Whoa: Science Says Babies as Young as 15 Months Old Can Learn From Your Hard Work and Determination
According to new research, your determination and hard work could give your kid an important advantage in life...but not in the way you're probably thinking.
Well, there goes our plans of watching Netflix in pajamas all weekend. According to a new study, children who see their parents exhibiting determination are more likely to work harder themselves. In some ways, this is kind of a no-brainer: Kids do as they see, right? But the researchers found a surprisingly powerful connection between what children observed and how they behaved in this context. Let’s just say the effect kicks in earlier than we would have predicted!
According to the study, which appears in Science, children as young as 15 months old are prone to imitate their parents’ hard work. A group of scientists observed a set of children as they attempted to make a toy work. According to their findings, the kids were more likely to work harder to get the desired results after witnessing their parents struggle to complete their own chores.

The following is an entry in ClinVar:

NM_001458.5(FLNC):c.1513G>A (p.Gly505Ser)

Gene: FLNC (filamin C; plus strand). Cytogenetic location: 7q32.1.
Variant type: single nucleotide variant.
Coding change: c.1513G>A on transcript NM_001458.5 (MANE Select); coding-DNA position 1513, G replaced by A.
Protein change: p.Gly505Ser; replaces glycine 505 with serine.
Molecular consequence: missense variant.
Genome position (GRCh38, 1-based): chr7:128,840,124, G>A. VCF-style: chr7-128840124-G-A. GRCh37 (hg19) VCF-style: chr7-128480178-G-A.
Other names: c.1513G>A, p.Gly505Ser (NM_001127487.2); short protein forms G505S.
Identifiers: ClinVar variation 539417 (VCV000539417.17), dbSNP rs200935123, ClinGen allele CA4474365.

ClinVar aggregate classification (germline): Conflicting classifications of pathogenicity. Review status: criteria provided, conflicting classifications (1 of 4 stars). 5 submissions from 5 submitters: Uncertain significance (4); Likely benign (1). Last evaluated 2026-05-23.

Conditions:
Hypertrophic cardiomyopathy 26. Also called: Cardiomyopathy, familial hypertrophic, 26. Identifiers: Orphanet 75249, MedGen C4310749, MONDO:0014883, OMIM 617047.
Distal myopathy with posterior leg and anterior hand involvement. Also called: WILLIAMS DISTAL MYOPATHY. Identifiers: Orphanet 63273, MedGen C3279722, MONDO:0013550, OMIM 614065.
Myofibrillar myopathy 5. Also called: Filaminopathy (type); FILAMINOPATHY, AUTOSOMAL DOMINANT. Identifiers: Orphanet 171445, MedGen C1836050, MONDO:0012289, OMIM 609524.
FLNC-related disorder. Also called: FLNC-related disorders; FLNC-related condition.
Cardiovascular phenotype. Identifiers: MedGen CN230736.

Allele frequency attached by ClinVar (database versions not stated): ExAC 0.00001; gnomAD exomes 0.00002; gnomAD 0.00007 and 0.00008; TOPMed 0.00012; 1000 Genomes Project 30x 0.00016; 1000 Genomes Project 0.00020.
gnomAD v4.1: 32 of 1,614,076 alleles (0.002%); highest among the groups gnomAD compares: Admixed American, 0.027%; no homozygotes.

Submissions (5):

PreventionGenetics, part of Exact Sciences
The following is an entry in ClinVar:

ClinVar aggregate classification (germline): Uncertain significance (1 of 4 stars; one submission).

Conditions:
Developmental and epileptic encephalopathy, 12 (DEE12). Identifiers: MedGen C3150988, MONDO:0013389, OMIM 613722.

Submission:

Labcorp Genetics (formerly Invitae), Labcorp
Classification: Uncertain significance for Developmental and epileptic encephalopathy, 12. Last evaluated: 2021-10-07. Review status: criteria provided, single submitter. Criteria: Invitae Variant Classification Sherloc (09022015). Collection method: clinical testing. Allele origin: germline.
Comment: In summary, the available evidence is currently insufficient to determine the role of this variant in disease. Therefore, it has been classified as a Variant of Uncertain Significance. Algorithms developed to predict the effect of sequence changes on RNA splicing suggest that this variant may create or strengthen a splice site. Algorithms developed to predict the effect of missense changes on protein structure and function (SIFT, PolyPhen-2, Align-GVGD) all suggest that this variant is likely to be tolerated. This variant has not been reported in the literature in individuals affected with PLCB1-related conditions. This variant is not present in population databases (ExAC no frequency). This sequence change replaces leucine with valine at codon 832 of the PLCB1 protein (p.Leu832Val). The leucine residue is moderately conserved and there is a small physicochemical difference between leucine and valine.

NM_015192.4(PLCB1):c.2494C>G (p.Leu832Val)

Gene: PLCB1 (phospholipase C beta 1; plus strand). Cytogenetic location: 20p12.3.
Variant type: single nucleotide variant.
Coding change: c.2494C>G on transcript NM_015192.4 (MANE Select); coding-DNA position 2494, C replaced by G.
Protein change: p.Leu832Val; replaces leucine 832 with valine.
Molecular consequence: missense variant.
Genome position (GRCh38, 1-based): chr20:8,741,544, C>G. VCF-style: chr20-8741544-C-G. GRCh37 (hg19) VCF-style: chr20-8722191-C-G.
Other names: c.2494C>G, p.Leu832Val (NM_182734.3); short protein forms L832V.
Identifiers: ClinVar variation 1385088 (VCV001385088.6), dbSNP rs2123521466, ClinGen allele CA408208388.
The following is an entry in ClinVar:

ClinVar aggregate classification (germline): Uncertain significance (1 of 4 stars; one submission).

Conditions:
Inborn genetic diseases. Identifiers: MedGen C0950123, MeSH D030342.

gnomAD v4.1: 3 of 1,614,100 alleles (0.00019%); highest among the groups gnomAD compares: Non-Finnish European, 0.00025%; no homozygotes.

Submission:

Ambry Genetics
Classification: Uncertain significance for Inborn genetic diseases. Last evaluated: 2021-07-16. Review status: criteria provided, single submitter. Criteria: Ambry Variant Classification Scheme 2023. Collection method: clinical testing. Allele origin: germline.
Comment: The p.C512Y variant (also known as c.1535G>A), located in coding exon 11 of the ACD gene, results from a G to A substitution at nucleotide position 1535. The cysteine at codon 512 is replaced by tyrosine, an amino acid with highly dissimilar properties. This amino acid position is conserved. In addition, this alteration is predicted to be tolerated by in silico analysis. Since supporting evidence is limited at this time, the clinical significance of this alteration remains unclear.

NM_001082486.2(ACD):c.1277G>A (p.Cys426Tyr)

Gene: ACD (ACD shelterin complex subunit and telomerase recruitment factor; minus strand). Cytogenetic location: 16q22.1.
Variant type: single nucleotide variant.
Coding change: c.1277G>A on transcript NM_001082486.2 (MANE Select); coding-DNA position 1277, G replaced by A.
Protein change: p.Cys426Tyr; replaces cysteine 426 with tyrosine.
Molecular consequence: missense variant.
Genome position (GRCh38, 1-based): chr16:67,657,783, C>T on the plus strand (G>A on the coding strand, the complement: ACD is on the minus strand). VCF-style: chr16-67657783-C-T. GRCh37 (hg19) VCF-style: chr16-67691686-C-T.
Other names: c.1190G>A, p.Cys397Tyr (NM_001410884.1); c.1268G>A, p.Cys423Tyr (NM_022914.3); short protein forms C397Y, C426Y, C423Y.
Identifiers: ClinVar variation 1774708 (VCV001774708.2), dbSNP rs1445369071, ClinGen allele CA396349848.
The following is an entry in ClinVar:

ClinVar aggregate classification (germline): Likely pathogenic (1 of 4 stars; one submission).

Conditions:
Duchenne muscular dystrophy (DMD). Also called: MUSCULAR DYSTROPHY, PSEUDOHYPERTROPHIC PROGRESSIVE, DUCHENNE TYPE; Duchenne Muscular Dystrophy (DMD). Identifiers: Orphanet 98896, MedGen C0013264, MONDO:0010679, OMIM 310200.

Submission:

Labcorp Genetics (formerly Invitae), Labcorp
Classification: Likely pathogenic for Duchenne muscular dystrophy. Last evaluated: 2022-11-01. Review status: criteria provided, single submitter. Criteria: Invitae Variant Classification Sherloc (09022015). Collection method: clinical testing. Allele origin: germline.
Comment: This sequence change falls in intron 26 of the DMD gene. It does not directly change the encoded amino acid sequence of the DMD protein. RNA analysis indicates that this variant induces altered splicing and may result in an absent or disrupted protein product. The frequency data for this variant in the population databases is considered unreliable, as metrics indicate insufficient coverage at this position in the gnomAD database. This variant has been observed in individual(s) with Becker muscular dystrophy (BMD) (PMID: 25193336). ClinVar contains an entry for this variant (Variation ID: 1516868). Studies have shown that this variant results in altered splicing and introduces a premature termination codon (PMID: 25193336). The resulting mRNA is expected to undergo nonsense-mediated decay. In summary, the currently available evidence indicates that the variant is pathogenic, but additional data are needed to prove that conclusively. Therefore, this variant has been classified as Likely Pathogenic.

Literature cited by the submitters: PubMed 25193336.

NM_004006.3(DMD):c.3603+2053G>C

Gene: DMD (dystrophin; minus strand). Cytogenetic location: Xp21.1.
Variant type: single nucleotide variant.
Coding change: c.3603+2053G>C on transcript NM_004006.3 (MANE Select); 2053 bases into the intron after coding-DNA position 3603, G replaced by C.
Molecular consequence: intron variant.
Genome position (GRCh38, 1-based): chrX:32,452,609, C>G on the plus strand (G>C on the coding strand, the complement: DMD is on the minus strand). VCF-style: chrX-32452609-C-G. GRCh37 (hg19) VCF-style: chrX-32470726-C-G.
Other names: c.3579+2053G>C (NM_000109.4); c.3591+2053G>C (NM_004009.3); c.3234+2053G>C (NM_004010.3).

The toy involved in their observation had a big button on it, and though the button appeared to play music, it actually didn’t function—and the children pressed the button about twice as many times after witnessing their parents show more perseverance in completing their own tasks.
At first glance, this news may be frustrating. After all, parenting is hard enough—do you really have to add the notion that your occasional lazy day may have a negative effect on your child?
But according to the researchers, we should see this finding as a positive one—and it just may help us understand that we don't have to appear perfect in order to pass some valuable benefits to our kids. "There's some pressure that parents need to make everything look effortless at times. I think this study shows that it's OK to let your kid see you sweat," said study author Julia Leonard, according to a release for the news. "Infants are watching your behavior intently and actually learning from what you do."
When we work hard, our children's lives tend to get better: Whether we're giving them financial stability or a clean home, letting them into that world may make our kids more tenacious themselves. So maybe that means instead of focusing on presenting a perfect home-cooked meal at dinnertime, we let our families watch us chop and stir and wipe down the stove. Maybe we don't try so hard to make chores seem fun and just do them. Maybe we don't let ourselves sink into guilt when we have to answer work emails during time we'd hoped to spend with our kids. If anything, those simple acts of imperfection may trickle down to our children in a pretty awesome way.